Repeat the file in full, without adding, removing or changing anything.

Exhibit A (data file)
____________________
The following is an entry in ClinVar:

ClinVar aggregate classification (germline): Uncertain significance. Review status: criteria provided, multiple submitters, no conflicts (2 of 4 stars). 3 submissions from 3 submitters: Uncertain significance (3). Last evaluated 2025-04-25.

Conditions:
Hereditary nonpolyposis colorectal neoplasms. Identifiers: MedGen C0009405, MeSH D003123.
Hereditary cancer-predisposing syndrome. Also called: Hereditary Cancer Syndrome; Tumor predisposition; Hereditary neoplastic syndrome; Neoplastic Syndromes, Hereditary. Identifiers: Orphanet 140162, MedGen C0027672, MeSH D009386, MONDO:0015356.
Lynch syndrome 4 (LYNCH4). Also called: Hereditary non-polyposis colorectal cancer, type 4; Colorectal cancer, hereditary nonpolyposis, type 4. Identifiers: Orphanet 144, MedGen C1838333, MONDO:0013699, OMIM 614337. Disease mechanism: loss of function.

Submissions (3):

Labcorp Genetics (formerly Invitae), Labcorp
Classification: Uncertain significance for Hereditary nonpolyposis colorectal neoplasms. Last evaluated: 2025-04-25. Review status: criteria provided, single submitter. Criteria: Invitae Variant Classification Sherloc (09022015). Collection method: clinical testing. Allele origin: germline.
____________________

The following is an entry in ClinVar:

ClinVar aggregate classification (germline): Uncertain significance. Review status: criteria provided, multiple submitters, no conflicts (2 of 4 stars). 3 submissions from 3 submitters: Uncertain significance (3). Last evaluated 2025-04-25.

Conditions:
Hereditary nonpolyposis colorectal neoplasms. Identifiers: MedGen C0009405, MeSH D003123.
Hereditary cancer-predisposing syndrome. Also called: Hereditary Cancer Syndrome; Tumor predisposition; Hereditary neoplastic syndrome; Neoplastic Syndromes, Hereditary. Identifiers: Orphanet 140162, MedGen C0027672, MeSH D009386, MONDO:0015356.
Lynch syndrome 4 (LYNCH4). Also called: Hereditary non-polyposis colorectal cancer, type 4; Colorectal cancer, hereditary nonpolyposis, type 4. Identifiers: Orphanet 144, MedGen C1838333, MONDO:0013699, OMIM 614337. Disease mechanism: loss of function.

Submissions (3):

Labcorp Genetics (formerly Invitae), Labcorp
Classification: Uncertain significance for Hereditary nonpolyposis colorectal neoplasms. Last evaluated: 2025-04-25. Review status: criteria provided, single submitter. Criteria: Invitae Variant Classification Sherloc (09022015). Collection method: clinical testing. Allele origin: germline.